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Everyday life abroad - further planning notes

In addition to planning where to go and which courses to take, there are a number of day-to-day matters that you need to keep in mind when organising your stay! Some of these are discussed here. 

This is not intended to be a comprehensive list; instead, it discusses some of the common problems that can arise. Your fellow students are the best source of information - they've been through it all already!

Brexit

As things stand, there is a great deal of uncertainty about what will happen with Brexit and Britain's likely departure from the EU at the end of October 2019. Given the current situation, students planning to work or study in any part of the United Kingdom after 2020 should be cautious about which options will still be available! The department is not able to make any predictions!

Everyday life abroad - further planning notes

General admin issues, home and away

  • To be ‘beurlaubt’ or not? Many students apply for an 'Urlaubsemester' [see: Beurlaubung], but this is not always a practical option if you need to complete assessments after you return, or if you still want to take advantage of the Semesterticket. Further advice on this can be found here.
  • Assessments in Oldenburg: if you leave for a stay abroad in January you may still need to submit work here - please arrange for any extensions etc IN ADVANCE! Equally, if you head off for a semester abroad in late September, you may have to reschedule your ASP/FP. Contact the DIZ in plenty of time if this applies to you.
  • Student card: if you are studying abroad, your university will generally supply you with one. However, if you are working (or even if you are studying), it can be useful to apply for an international student ID card, as this entitles you to a number of discounts while travelling!
  • Criminal records check/Führungszeugnis: if your internship abroad involves working with children, you may need to apply for a criminal records check (each country uses a slightly different term) both in Germany and at your destination (even if you've never been there before!) If you need a German document, check in advance if it needs to be translated - the English department does not offer a translation service!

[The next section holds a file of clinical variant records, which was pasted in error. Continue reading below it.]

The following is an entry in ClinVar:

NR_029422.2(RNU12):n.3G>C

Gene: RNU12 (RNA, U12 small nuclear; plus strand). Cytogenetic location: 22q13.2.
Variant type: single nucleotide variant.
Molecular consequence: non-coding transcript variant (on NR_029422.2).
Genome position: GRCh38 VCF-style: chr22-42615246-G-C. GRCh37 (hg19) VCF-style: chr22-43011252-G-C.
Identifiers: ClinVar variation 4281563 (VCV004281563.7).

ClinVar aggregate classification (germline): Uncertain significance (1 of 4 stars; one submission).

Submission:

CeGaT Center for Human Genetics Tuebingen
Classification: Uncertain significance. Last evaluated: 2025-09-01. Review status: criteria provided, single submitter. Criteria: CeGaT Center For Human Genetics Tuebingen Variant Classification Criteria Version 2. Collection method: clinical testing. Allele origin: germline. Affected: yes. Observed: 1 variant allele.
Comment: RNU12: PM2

• Health insurance while abroad: this varies greatly depending on whether you will be in the EU or not - contact your Krankenkasse to find out exactly what is required! (Within Europe you will need an EHIC.) In many cases you will need to register with a doctor at your new location - find out how this works BEFORE you get sick! In the UK, for example, you do not have a free choice of GP - you need to see the local doctor. Particularly if you're travelling to the US, additional travel and health insurance is a must to avoid extremely high bills in an emergency.
  • Accessing funds: it is not always possible to open a bank account abroad, although it makes sense to do this if you will be away for a longer period. If you will be withdrawing money from your German account, check if you will be charged excessive fees for this and if necessary open an alternative account in Germany. Credit cards are also used much more widely in the UK, Ireland, the US and Australia - it is helpful to have one. Finally, whichever card(s) you take, make sure they have a PIN - signature-only cards are not always recognised overseas!
  • It can also be a good idea to notify your bank that you are travelling, otherwise they may wonder why money is being withdrawn in strange locations and block your card!
  • Visas: make sure you have the appropriate documents for the country in which you will spend time. German citizens do not require entry permits or visas for EU countries, but there may be other necessary paperwork. For example, if you are working in the UK and will be paid a British wage, you need to apply for a National Insurance number.
  • Accommodation: look into this well in advance. Unlike in Germany, rental flats will usually have basic furniture, but you may need to bring/buy basic cooking equipment, sheets, towels and so on. If you are studying in the UK/Ireland, it is MUCH easier to get on-campus accommodation if you travel in Semester 2 rather than in winter - you may want to keep this in mind with your planning!
  • Local transport: discount rates available to students on public transport vary dramatically from country to country, and are in no way equivalent to a semester ticket. Look into whether you will need a car at your destination (this can be the case in the US and South Africa), or whether there are special offers you can apply for - the 16-25 Railcard in the UK is also open to older students studying full time and provides useful discounts; the 18+ Student Oyster Photocard is an option if you will be in London for at least 14 weeks.
  • Weather: If you are in Canada in December-January, it will be extremely cold. If you are in rural NSW in Australia in June, it will not be freezing, but it is winter there! This sounds obvious, but every year there are students who are unprepared for the weather conditions at their destination and experience an unpleasant surprise.

 

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